Paul Hobbs trots the globe from Sonoma County to France to Armenia to Latin America, making wine and advising other winemakers.
The 60-year-old Sebastopol resident is one of the world’s most influential wine consultants, according to Robert M. Parker Jr., the world’s most prominent wine critic.
A New York native who grew up on a farm near Lake Ontario, Hobbs quit his medical studies at the University of Notre Dame after he fell in love with wine. He moved west to study winemaking at UC Davis, graduating in 1978.
Today, Paul Hobbs Winery farms 25 acres of grapes in Sonoma County and 63 acres in Napa County, and Hobbs is a partner in an Argentina winery, Viña Cobos. He crafts Cabernet Sauvignons, Chardonnays, Pinot Noirs, Merlots and Malbecs that sell from $20 to upwards of $300 a bottle and win him fame and admiration.
“He’s probably one of the most talented winemakers in the world,” said John Balletto, president of Balletto Vineyards & Winery and a respected leader in the local wine-grape industry.
But when Sonoma vintners talk about Hobbs, it’s not always because of his world-class wines. He has become a lightning rod for controversy amid robust public condemnation for how he has treated his land. Hobbs has infuriated officials, neighbors and industry peers by clear-cutting trees and, most recently, ripping out the intricate network of bushes and brambles that filter dirt from creeks and prevent soil erosion. Three times the county ordered him to halt work on his land.
Hobbs declined several requests for interviews for this story, saying he was busy with the grape harvest.
The public outcry over Hobbs’ actions further unsettles a wine industry already nervous about perceptions that it is too powerful and that vineyards have become too pervasive. Some grape growers fear the actions of one man will trigger a backlash of stricter regulations for all.
“The outsider looking in, a non-agrarian, sees this as an indication of what’s wrong with the entire industry and all growers must be behaving like this,” said Duff Bevill, founder of Bevill Vineyard Management, who farms about 1,000 acres of grapes.
“That is just not the case, it’s not even close,” Bevill added. “Something like this is insidious to the entire industry. It’s one incident with one person.”
This year, Hobbs was pilloried for efforts to convert an apple orchard to vineyards next to a Sebastopol elementary school. Parents who feared their children would be exposed to vineyard toxins demonstrated at his Paul Hobbs Winery, built in 2003 in Sebastopol.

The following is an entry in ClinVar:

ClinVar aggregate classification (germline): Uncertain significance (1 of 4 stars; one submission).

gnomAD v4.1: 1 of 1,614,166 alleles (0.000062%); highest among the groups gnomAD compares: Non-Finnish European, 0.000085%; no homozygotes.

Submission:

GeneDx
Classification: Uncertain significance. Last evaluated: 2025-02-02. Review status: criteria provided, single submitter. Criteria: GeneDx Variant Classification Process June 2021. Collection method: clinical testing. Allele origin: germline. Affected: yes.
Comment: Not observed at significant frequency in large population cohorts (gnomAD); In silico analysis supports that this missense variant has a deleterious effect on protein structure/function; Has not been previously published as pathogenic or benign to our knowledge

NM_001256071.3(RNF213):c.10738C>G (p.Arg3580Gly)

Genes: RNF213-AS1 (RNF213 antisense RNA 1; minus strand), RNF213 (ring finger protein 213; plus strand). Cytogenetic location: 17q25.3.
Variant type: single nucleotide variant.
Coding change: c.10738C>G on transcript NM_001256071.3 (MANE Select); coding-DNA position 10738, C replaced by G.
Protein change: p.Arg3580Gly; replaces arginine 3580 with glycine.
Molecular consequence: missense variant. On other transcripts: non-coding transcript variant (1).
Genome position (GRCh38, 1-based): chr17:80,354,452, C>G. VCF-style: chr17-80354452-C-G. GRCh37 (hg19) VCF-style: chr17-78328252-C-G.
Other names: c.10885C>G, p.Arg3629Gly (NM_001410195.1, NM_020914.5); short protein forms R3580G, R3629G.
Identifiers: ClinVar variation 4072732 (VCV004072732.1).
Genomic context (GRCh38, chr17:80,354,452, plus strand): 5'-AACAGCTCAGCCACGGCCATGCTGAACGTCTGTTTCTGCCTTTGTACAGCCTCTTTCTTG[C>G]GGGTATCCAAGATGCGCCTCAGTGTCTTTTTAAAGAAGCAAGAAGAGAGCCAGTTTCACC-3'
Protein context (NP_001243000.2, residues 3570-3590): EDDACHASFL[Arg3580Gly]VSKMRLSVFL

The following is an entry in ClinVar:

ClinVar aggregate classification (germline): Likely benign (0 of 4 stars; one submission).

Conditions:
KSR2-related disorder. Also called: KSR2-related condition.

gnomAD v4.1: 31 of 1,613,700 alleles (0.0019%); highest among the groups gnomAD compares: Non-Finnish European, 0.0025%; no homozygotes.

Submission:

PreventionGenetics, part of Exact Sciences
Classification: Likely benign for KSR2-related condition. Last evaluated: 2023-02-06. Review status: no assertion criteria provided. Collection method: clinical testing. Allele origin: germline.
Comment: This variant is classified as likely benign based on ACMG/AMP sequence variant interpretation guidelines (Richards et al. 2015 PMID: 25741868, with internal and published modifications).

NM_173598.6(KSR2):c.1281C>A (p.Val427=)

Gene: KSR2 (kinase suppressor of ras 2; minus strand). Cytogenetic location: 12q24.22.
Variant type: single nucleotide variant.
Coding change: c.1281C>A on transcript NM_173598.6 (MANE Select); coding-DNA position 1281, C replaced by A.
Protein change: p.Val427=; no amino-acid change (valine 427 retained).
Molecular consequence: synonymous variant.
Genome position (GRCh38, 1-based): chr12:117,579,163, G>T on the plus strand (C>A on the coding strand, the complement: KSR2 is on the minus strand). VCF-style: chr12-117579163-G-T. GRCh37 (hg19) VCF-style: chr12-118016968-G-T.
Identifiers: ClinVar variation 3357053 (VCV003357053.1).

Then, once he had permission to start the work, his crews ripped out hundreds of yards of blackberry and bay laurel growing along a stream bank. The action was illegal. And because erosion-protection measures weren’t put in place, sediment slid into a creek — another violation. Sonoma County officials hastily slapped Hobbs with a stop-work order.
But Hobbs’ actions triggered more demonstrations and anger, as well as calls for a moratorium on new vineyards in the county or, at the least, tighter rules.
In the wine industry, “There is some concern that these sorts of incidents bring negative attention to the program we have worked so hard to build,” said the county’s agricultural commissioner, Tony Linegar, referring to Sonoma’s vineyard ordinance adopted in 2000.
Those rules were imposed in reaction to the environmental damage by another grower, Ken Wilson, who captured public attention. The planting of vineyards, which until then had been largely unregulated, was put under county scrutiny and regulation.
In 1998 Wilson, a Healdsburg grape grower, failed to install adequate erosion control at a vineyard development on Stewarts Point-Skaggs Springs Road; nearly 2,000 cubic yards of sediment washed into a stream.
Wilson was fined $50,000 and given a 90-day suspended jail term, and the incident spurred that vineyard ordinance, which prevented planting on the steepest hillsides. Grape growers at first resisted and then helped to craft what they say are adequate regulations.
“One individual in that particular case was, ‘I’ll do as I please,’ and we all paid the price for it,” said Bevill, a Sonoma County Winegrape Commission director. “I just don’t want more regulations when it’s one incident with the one person.”
Even the most politic of men, former Sonoma County Winegrowers President Nick Frey, drew a clear distinction between Hobbs’ actions and the larger grape-grower community. “It’s not reflective of the industry in general. It’s a conscientious industry,” the soft-spoken Frey said.
When Hobbs’ name comes up in conversation, it is as an example of “how not to do things, how not to get along in the grape-growing community,” said industry doyenne Saralee Kunde, a longtime Russian River Valley grower.
“For the rest of us who are trying to do things right and be good stewards of the land, it doesn’t do a lot for us,” Kunde said.
Hobbs’ environmental missteps at his Watertrough Road property in Sebastopol are under investigation by the District Attorney’s Office. That conflict with county officials and residents was not his first.